Non-Verbal & Verbal Communication
Nonverbal and verbal communication styles in New Zealand are very similar to those practiced in most western countries. As an individualistic but low power-distance nation, people are seen as extremely approachable with an “open communication style” but also maintaining a strong desire for personal privacy. English is their official language, however, some of the Maori still use ancient tribal language practiced by their ancestors hundreds of years before.
In public, a certain level of courtesy is expected of most. Rules like covering the mouth while yawning and refraining from chewing gum are enforced, to raise the levels of civility in public. Also, it is appropriate and suggested that you ask someone before you take a picture of them. Other suggestions are to maintain a forceful, but never loud, tone of voice. The natives appreciate someone who is reserved upon meeting them, for formality’s sake, with the expectation of moving past that once you are well acquainted. Good eye contact and a firm handshake, extended by the woman if both genders are meeting, are good examples of this. People may be reserved, but appreciate a high level of respect and will assume the laid-back, warm persona that so many know New Zealand for already.
Weather, sports and politics are all within the limits of good conversation topics. The “nuclear free” zone of New Zealand is also a hot topic among locals; however, be sure not to group them in with Australians, as they respect them, but are still an independent nation.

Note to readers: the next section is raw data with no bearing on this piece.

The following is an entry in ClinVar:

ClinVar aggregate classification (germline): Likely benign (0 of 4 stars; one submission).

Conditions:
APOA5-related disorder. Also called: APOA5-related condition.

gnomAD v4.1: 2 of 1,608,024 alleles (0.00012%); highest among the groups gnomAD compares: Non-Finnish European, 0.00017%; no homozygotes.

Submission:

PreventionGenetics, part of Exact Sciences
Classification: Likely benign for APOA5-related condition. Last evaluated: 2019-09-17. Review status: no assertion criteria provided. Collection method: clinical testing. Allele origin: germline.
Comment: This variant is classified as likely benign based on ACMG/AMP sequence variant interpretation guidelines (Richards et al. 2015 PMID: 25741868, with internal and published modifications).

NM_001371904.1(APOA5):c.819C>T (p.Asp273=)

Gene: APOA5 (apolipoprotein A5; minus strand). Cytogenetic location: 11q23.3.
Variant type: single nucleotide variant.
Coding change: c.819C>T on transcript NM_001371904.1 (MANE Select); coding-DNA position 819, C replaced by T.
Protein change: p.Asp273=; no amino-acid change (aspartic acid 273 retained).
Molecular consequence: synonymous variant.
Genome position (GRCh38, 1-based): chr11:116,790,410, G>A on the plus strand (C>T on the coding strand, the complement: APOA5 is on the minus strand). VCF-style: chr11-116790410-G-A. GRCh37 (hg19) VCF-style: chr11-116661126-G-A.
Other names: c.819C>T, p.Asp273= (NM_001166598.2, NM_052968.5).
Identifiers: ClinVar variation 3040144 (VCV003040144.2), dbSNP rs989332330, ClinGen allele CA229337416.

The Maori people practice their own set of non-verbal communication signals, gestures, etc. For example, as a sign of respect to old traditions and customs, some Maoris still press their noses together to greet another member when walking down the street. Giving someone the “thumbs-up” gesture can mean a variety of things to natives. If it is used forcefully, it can be taken as a sharp insult (comparable to “up yours” to Americans), but it’s also used often by hitch-hikers and to say “OK” when talking to others. It is also an insult to show the V-sign (or the index and middle fingers) with the palm facing toward someone else, as with the thumbs-up reference (cyborlink.com).
As mentioned before, an expectation of formality is expected within New Zealand business practices. Besides being honest and speaking directly and respectfully, most of it relies on non-verbal messages being communicated through, most specifically, attitudes and appearance. It is recommended that people traveling to New Zealand always have a conservative suit to wear to meetings, not straying far from neutral colors. Punctuality is incredibly essential. The term “fashionably late” does not really apply to natives, as every function starts on the time it was slated for. At a lunch or dinner function, it is appropriate to speak less during the actual meal and do so before or after, and generally no business is conducted at dining; tipping is also a rare practice.
Information for this page was found on: